What are the three types of harassment?
- On 17 May 2022
- Posted by Chantal Mariotti
Oh my Goodness! Did he really say that?
First of all, let’s be clear. In order for anyone to allege “harassment”, the unacceptable behavior must be linked to a protected category. In California, the protected categories are:
- Religion (Which includes by the way dress, and grooming practices)
- Sex/Gender (Which includes pregnancy, childbirth, breastfeeding or any related medical condition)
- Gender Identity, or Gender Expression
- Sexual Orientation
- Marital Status
- Medical Condition
- Military or Veteran Status
- National Origin (Which includes the language used by the individual)
- Disability (Mental and/or physical, including HIV/AIDS, cancer and any genetic characteristics)
- Genetic Information
- Request for Family Care Leave
- Request for Leave for an employee’s own serious health condition
- Request for Pregnancy Disability Leave
- Age (Any person 40 or more years old)
For example, if someone in the workplace makes religious references that may be offensive to someone, this may be viewed as harassment in the workplace.
If the supervisor yells at employees, and the yelling does not make reference to one of the protected categories, and the supervisor does not discriminate, and yells at “everyone” equally, then this is not harassment. It could, however, be viewed as creating a “hostile working environment”.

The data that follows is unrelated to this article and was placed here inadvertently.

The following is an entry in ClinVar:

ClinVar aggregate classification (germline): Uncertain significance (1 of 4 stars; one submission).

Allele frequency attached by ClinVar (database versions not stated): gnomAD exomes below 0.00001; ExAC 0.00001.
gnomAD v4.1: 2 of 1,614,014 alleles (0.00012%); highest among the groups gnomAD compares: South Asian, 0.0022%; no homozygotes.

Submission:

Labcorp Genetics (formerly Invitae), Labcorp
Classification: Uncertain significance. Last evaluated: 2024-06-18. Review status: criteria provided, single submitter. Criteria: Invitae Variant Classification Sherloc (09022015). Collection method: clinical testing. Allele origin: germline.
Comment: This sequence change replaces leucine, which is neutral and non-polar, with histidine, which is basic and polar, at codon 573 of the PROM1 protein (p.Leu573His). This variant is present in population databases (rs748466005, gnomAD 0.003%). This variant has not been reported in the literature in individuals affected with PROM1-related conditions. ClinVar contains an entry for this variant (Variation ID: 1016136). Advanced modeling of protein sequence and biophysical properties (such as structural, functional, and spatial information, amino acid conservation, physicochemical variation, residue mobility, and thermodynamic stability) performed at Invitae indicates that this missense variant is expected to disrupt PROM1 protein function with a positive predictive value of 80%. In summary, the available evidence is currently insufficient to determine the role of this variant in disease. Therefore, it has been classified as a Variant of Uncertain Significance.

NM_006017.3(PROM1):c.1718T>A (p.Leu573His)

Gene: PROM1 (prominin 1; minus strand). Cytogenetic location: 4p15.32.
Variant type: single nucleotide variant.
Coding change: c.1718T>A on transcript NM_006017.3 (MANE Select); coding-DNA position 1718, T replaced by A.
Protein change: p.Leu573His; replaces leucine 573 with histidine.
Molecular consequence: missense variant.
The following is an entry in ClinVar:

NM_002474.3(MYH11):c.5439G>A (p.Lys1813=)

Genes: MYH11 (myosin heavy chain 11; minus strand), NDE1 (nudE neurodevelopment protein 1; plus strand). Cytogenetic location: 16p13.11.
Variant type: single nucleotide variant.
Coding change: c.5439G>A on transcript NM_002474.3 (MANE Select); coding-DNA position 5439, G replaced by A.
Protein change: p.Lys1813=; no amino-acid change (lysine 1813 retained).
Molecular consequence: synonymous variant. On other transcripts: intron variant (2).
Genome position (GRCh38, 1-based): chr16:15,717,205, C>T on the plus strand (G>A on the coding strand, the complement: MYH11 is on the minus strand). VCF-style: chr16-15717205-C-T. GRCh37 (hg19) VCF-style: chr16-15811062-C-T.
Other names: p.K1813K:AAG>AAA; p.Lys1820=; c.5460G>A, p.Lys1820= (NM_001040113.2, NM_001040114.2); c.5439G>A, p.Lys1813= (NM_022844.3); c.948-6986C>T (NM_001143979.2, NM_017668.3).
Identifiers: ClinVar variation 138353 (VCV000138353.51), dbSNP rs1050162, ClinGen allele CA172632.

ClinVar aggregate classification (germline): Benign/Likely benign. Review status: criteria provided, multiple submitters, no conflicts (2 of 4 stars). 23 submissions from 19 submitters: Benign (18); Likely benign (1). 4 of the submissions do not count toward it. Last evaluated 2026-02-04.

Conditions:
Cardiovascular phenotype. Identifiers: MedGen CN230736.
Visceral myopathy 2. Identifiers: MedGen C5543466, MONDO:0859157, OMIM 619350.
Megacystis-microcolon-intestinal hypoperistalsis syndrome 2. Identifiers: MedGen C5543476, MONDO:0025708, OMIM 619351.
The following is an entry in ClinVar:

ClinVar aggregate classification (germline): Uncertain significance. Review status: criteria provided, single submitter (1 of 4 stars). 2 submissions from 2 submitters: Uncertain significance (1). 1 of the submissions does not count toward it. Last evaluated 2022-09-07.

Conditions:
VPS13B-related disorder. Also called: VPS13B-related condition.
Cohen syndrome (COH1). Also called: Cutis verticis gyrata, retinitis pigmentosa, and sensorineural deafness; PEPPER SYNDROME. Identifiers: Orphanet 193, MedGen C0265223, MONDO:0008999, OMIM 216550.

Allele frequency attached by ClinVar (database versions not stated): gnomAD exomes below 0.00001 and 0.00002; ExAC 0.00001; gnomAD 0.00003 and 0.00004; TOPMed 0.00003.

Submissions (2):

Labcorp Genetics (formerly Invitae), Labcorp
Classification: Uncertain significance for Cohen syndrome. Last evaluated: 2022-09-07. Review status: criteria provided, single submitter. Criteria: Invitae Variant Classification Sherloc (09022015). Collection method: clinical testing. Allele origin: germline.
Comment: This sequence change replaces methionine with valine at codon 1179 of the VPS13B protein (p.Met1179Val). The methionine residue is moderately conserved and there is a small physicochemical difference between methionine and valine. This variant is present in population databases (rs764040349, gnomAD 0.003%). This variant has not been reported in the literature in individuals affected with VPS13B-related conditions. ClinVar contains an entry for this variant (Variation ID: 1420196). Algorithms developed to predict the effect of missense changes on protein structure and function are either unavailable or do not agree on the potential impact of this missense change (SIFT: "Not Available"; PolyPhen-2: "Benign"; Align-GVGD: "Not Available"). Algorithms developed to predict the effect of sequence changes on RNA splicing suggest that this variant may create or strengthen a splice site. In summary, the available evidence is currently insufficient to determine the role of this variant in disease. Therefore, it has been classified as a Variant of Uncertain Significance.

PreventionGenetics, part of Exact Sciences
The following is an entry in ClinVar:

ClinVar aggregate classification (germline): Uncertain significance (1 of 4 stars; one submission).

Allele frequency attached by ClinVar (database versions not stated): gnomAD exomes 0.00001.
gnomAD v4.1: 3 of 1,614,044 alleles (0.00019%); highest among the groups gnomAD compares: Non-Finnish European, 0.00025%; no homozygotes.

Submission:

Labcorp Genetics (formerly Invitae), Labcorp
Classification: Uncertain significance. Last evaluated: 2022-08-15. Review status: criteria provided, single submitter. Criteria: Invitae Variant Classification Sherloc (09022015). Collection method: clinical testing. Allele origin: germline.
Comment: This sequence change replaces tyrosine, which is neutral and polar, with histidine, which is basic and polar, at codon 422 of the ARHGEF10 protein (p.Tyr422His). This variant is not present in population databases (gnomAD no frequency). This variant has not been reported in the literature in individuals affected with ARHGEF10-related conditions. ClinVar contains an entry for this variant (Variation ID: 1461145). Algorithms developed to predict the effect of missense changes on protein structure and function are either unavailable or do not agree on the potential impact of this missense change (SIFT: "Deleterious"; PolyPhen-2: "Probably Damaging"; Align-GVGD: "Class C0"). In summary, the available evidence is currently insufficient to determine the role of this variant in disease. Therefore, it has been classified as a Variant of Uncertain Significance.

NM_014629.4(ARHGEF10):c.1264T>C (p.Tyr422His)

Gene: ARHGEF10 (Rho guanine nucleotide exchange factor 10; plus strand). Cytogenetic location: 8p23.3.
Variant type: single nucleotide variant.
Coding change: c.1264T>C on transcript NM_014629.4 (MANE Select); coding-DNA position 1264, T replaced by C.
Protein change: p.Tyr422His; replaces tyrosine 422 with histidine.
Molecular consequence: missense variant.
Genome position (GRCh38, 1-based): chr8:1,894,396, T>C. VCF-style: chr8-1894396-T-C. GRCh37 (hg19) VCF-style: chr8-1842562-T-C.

Let’s now discuss the three types of harassment.
- Visual – Anything employees could see that may be linked to a protected category, may be considered harassment. For example, inappropriate screen savers, posters or pictures, magazines with explicit sexual content… these are all “visual” items that may be offensive to some.
- Verbal – Making inappropriate comments about someone’s body, marital status or other, jokes and/or innuendo’s… these are all “verbal” and may lead to harassment in the workplace.
- Physical – Blocking someone’s passage, physically touching someone in an inappropriate manner, or even just touching their arm for example; depending on how the victim interprets the physical action, this may be viewed as harassment in the workplace.
How to Prevent Harassment in the Workplace
- Make sure you have a harassment policy, and that each employee has received a copy. Have them sign an acknowledgement that they’ve received a copy. The policy should be included in the Company’s Employee Handbook, and often times, it is posted as a separate document somewhere at the worksite.
- Train both your supervisors, managers and hourly employees on this topic. Any employer with at least five (5) employees must, by law, train their supervisors and managers for 2 hours, every two years. New managers and supervisors must be trained within the first 6 months of their employment. Hourly employees must receive at least 1 hour of training on this topic, also every two years.
- If you receive a complaint of harassment – investigate immediately and thoroughly – it’s the law! Take notes and place them along with the witness notes in a confidential file. Then take the appropriate actions with the alleged aggressor.
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